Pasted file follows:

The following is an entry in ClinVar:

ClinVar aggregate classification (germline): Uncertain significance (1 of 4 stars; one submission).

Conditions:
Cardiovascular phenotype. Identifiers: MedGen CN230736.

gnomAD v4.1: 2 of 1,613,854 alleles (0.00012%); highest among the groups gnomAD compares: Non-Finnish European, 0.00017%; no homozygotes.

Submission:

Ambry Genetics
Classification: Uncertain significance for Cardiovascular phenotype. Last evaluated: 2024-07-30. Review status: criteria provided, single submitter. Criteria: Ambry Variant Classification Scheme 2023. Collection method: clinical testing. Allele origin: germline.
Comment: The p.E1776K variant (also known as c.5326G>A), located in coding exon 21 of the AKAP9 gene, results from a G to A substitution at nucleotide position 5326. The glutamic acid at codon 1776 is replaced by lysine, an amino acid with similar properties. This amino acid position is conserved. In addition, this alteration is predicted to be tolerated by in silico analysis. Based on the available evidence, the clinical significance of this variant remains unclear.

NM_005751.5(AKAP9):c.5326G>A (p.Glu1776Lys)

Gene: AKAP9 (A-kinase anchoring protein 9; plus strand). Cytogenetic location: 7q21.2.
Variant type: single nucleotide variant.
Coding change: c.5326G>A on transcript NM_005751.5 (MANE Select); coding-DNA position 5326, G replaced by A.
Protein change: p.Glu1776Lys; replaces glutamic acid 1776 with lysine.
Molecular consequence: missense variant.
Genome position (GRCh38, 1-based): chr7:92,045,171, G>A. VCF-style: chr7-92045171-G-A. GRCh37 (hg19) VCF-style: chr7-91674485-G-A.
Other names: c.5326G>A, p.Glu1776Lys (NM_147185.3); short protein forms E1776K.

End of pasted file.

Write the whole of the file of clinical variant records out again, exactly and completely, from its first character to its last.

The following is an entry in ClinVar:

ClinVar aggregate classification (germline): Uncertain significance (1 of 4 stars; one submission).

Conditions:
Cardiovascular phenotype. Identifiers: MedGen CN230736.

gnomAD v4.1: 2 of 1,613,854 alleles (0.00012%); highest among the groups gnomAD compares: Non-Finnish European, 0.00017%; no homozygotes.

Submission:

Ambry Genetics
Classification: Uncertain significance for Cardiovascular phenotype. Last evaluated: 2024-07-30. Review status: criteria provided, single submitter. Criteria: Ambry Variant Classification Scheme 2023. Collection method: clinical testing. Allele origin: germline.
Comment: The p.E1776K variant (also known as c.5326G>A), located in coding exon 21 of the AKAP9 gene, results from a G to A substitution at nucleotide position 5326. The glutamic acid at codon 1776 is replaced by lysine, an amino acid with similar properties. This amino acid position is conserved. In addition, this alteration is predicted to be tolerated by in silico analysis. Based on the available evidence, the clinical significance of this variant remains unclear.

NM_005751.5(AKAP9):c.5326G>A (p.Glu1776Lys)

Gene: AKAP9 (A-kinase anchoring protein 9; plus strand). Cytogenetic location: 7q21.2.
Variant type: single nucleotide variant.
Coding change: c.5326G>A on transcript NM_005751.5 (MANE Select); coding-DNA position 5326, G replaced by A.
Protein change: p.Glu1776Lys; replaces glutamic acid 1776 with lysine.
Molecular consequence: missense variant.
Genome position (GRCh38, 1-based): chr7:92,045,171, G>A. VCF-style: chr7-92045171-G-A. GRCh37 (hg19) VCF-style: chr7-91674485-G-A.
Other names: c.5326G>A, p.Glu1776Lys (NM_147185.3); short protein forms E1776K.